Re: Request-Response Binding Issues in httpbis-message-signatures-15

Hi folks,

It's not clear to me what the current state of this document is, so I'd like to chime in and support Dennis's suggestions below. 

Security analysis is an important step in the process by which we publish technical specifications with possible security or privacy implications for end users. It's hard to do well, and as a result it's hard to scale to the needs of the IETF. However, when proper analysis does come -- regardless of how far along we are in the process -- we should welcome it and incorporate it as necessary.

In this particular case, the analysis revealed a security problem with the specification. As such, I think we have sufficient justification to pull this document back into the WG to work through the technical issues. I think we would be doing a disservice to its intended audience and the wider community to publish a technical specification with known security problems.

Happily, the authors have been engaging in the discussion thus far. Assuming that collaboration and engagement continues, I'm confident the group can work through these issues and produce a document that's better suited for consumption by its intended audience (i.e., without known security problems or sharp edges).


> On Feb 9, 2023, at 12:24 PM, Dennis Jackson <> wrote:
> Hi Justin, responses inline:
> On 08/02/2023 20:32, Justin Richer wrote:
>> First, it’s important to know that this attack relies on their being a weakness in the underlying cryptographic primitive: namely, that a signature collision can be forced between two different, unrelated signatures bases. 
> This 'weakness' is found all of the digital signature schemes mentioned in the draft: RSA-PSS, RSA-PKCSv1.5, ECDSA and Ed25519 (as standardized in RFC 8032). As far as I am aware, only a variant of Ed25519 with additional checks has been proven [1] not to have this behavior and its a coins toss whether Ed25519 libraries do the additional checks or not (e.g. LibSodium does, GoLang doesn't).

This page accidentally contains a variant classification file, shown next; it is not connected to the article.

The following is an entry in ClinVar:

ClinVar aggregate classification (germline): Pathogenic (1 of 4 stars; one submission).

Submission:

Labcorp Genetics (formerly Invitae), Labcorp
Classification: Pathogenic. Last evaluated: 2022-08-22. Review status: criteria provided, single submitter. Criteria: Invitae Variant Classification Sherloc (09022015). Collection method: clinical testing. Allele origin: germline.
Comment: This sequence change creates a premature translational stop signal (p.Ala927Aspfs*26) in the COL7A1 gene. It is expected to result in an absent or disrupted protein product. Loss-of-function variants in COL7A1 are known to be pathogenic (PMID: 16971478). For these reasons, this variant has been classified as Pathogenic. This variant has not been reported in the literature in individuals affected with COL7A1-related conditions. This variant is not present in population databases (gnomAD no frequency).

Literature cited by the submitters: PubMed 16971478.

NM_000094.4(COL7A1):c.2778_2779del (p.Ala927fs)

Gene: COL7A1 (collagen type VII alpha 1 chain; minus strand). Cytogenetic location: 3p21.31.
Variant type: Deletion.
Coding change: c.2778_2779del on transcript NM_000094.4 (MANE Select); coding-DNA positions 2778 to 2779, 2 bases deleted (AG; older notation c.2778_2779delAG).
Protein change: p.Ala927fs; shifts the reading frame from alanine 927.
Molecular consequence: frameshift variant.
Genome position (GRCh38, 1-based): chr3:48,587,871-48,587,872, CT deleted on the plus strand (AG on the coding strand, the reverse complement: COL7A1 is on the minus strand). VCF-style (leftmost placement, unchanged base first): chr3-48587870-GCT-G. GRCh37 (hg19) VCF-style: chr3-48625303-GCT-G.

>> [...] The attack relies on weaknesses in underlying crypto, and this spec intentionally does not limit the kinds of digital signature or MAC that can be used by an application. It’s entirely reasonable that an application that requires the kind of non-repudiation link that drove the addition of the request-response binding function would also specify a signing algorithm, key properties, and any additional parameters that prevent that kind of forgery as well.
> If the draft is only going to work with very specific algorithms, the draft should recommend at least one or two possible choices. As no commonly used signature schemes have the properties you want, this is not possible... 
>> Where I disagree with Dennis is the proposed mitigation. I do not think it is reasonable to special-case the “signature” field in the way that is proposed. While doing so would mitigate the specific problem here, I believe there are several major problems with this: [reordered for clarity] 
>>  - Special casing the “signature" field begs the question of whether other fields could be forged in a similar fashion (content-digest, for instance?), causing related but slightly different attacks.
> This kind of problem is unique to signatures. Cryptographic hashes need to be collision-resistant for all inputs. 
>>  - Adding the original signature base in verbatim to the old signature base is going to create a component value with newline characters. These characters are explicitly disallowed in order to prevent other forms of constructions attacks, where the attacker can force in one value that looks like it’s terminating a previous value to overwrite something else.